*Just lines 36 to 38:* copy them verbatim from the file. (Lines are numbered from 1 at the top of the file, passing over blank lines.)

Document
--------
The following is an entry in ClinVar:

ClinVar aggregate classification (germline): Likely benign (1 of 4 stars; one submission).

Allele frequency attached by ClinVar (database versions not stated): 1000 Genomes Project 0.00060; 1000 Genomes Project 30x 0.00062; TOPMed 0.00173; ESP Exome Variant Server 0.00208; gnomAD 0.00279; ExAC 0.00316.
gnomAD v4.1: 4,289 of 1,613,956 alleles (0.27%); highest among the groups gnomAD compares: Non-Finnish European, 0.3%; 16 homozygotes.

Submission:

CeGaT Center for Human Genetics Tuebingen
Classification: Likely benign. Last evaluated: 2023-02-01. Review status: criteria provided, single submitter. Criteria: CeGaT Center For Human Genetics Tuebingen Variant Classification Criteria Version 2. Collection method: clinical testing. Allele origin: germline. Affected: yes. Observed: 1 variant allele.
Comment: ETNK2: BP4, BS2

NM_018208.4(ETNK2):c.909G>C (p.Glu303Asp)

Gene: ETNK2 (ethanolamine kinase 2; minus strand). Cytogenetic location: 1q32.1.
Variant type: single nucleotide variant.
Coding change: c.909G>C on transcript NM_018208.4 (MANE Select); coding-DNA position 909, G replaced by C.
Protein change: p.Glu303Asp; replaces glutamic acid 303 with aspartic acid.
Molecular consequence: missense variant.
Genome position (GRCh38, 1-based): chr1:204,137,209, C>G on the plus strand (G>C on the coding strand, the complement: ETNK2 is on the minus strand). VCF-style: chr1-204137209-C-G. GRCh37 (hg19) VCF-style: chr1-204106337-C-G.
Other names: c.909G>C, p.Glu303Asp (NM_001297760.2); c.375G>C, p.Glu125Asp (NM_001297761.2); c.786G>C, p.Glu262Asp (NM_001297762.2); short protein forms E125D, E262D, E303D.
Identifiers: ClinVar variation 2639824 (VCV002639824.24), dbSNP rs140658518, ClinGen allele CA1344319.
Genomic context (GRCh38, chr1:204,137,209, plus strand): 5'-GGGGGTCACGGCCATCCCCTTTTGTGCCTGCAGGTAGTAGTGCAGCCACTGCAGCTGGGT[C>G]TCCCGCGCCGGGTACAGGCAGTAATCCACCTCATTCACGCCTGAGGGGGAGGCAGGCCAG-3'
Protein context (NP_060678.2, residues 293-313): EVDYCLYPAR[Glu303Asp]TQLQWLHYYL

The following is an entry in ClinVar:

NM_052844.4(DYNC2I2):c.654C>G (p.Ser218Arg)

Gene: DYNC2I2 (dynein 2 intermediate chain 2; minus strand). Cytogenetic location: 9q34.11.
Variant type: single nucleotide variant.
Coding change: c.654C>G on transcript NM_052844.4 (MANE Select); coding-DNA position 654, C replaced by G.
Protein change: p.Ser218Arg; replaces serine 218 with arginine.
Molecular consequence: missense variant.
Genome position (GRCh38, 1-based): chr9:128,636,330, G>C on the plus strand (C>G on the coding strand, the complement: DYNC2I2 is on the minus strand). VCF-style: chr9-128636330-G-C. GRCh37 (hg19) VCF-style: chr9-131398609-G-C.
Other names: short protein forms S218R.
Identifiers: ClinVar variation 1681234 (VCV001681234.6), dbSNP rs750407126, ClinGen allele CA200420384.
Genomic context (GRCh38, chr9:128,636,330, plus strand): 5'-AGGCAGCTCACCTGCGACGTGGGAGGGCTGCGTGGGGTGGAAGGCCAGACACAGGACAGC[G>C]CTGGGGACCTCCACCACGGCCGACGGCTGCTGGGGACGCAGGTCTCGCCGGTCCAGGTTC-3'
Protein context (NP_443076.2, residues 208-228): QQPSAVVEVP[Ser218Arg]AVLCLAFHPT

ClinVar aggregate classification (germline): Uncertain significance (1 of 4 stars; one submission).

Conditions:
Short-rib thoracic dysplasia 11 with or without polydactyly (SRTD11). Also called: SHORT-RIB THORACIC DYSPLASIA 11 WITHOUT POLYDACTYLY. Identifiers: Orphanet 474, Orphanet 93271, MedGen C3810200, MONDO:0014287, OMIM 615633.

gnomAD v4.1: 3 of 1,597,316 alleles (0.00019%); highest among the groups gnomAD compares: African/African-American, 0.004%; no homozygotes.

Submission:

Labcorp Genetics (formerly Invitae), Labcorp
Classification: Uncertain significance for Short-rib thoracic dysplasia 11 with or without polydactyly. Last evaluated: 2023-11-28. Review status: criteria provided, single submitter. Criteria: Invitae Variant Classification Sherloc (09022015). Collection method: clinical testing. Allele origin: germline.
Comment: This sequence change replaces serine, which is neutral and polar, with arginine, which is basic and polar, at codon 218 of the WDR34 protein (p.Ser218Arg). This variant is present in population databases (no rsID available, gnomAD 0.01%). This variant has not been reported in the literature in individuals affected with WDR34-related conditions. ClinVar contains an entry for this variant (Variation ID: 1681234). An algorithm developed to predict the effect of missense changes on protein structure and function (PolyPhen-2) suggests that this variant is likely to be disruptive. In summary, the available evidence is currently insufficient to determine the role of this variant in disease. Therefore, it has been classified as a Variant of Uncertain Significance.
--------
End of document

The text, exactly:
Submission:

Labcorp Genetics (formerly Invitae), Labcorp
Classification: Uncertain significance for Short-rib thoracic dysplasia 11 with or without polydactyly. Last evaluated: 2023-11-28. Review status: criteria provided, single submitter. Criteria: Invitae Variant Classification Sherloc (09022015). Collection method: clinical testing. Allele origin: germline.